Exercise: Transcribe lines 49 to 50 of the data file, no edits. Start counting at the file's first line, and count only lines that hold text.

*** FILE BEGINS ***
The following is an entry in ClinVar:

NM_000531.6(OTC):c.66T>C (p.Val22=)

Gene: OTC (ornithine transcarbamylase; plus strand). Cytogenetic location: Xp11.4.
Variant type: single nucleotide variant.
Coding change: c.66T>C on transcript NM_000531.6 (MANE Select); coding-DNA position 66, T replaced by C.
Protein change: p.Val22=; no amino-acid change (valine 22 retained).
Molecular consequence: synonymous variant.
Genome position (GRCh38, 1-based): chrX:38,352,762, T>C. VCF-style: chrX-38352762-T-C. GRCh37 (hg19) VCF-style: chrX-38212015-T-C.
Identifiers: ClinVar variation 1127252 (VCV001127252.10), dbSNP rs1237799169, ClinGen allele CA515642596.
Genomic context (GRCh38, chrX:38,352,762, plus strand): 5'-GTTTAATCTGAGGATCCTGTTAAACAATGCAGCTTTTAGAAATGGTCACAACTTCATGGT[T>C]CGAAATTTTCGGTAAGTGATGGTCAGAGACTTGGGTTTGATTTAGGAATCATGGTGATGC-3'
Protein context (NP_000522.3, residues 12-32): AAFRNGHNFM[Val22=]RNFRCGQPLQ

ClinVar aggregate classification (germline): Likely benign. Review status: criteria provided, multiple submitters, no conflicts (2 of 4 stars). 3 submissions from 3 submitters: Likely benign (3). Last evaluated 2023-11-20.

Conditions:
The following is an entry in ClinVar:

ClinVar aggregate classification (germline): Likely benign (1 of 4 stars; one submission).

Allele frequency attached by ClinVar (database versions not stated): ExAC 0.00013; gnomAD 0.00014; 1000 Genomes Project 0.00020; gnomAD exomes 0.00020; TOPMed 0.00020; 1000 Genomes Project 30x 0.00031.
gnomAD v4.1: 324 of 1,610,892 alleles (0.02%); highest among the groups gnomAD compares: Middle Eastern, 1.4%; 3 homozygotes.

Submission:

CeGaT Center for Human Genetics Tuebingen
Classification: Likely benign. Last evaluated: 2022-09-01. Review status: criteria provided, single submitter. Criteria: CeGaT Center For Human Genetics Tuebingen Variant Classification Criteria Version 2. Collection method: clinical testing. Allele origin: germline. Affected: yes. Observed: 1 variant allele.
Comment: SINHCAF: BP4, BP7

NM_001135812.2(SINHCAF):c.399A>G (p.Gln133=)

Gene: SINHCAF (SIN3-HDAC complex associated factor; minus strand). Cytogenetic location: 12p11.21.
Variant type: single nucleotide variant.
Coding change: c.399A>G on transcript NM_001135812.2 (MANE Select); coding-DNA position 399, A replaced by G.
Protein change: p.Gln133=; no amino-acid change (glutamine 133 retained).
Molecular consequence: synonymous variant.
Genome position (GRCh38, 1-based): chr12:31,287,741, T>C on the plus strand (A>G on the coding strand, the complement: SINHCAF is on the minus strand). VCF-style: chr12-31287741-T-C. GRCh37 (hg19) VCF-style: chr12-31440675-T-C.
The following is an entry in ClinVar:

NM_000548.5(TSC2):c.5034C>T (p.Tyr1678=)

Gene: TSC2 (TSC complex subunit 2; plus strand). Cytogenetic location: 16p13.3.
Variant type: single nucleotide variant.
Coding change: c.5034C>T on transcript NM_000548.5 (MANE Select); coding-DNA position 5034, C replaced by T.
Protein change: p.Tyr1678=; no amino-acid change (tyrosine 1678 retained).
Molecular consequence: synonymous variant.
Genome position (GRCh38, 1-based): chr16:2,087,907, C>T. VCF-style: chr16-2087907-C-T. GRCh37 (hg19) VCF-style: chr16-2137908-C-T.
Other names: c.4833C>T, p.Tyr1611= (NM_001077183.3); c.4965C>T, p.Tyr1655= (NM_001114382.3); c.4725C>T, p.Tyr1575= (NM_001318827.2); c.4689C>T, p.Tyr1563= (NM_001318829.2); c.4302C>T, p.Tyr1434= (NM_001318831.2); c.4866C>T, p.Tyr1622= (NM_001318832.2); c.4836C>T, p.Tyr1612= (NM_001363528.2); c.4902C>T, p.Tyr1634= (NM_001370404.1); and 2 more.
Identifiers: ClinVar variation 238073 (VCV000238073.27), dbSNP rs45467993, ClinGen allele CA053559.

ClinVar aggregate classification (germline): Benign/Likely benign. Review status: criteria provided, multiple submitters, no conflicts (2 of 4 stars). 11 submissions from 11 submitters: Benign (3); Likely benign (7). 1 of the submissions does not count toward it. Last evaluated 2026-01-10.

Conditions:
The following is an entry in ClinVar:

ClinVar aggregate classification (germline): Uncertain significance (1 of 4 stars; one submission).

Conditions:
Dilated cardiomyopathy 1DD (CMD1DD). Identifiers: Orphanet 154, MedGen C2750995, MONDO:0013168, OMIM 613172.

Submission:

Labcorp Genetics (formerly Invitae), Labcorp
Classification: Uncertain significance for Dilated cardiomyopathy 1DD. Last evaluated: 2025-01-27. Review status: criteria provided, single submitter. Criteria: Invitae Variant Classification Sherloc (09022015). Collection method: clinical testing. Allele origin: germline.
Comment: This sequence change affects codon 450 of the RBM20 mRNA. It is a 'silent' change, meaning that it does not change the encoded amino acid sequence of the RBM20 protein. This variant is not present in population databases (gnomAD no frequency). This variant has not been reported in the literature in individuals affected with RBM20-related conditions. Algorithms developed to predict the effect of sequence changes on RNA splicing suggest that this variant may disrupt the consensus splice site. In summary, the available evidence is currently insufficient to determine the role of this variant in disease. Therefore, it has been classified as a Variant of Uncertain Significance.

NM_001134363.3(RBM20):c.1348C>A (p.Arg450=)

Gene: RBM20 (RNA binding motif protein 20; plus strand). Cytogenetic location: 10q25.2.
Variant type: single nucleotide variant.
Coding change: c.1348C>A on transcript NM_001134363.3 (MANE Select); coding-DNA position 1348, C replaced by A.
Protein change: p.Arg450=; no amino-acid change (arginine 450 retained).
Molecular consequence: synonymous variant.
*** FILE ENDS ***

NM_001134363.3(RBM20):c.1348C>A (p.Arg450=)

Gene: RBM20 (RNA binding motif protein 20; plus strand). Cytogenetic location: 10q25.2.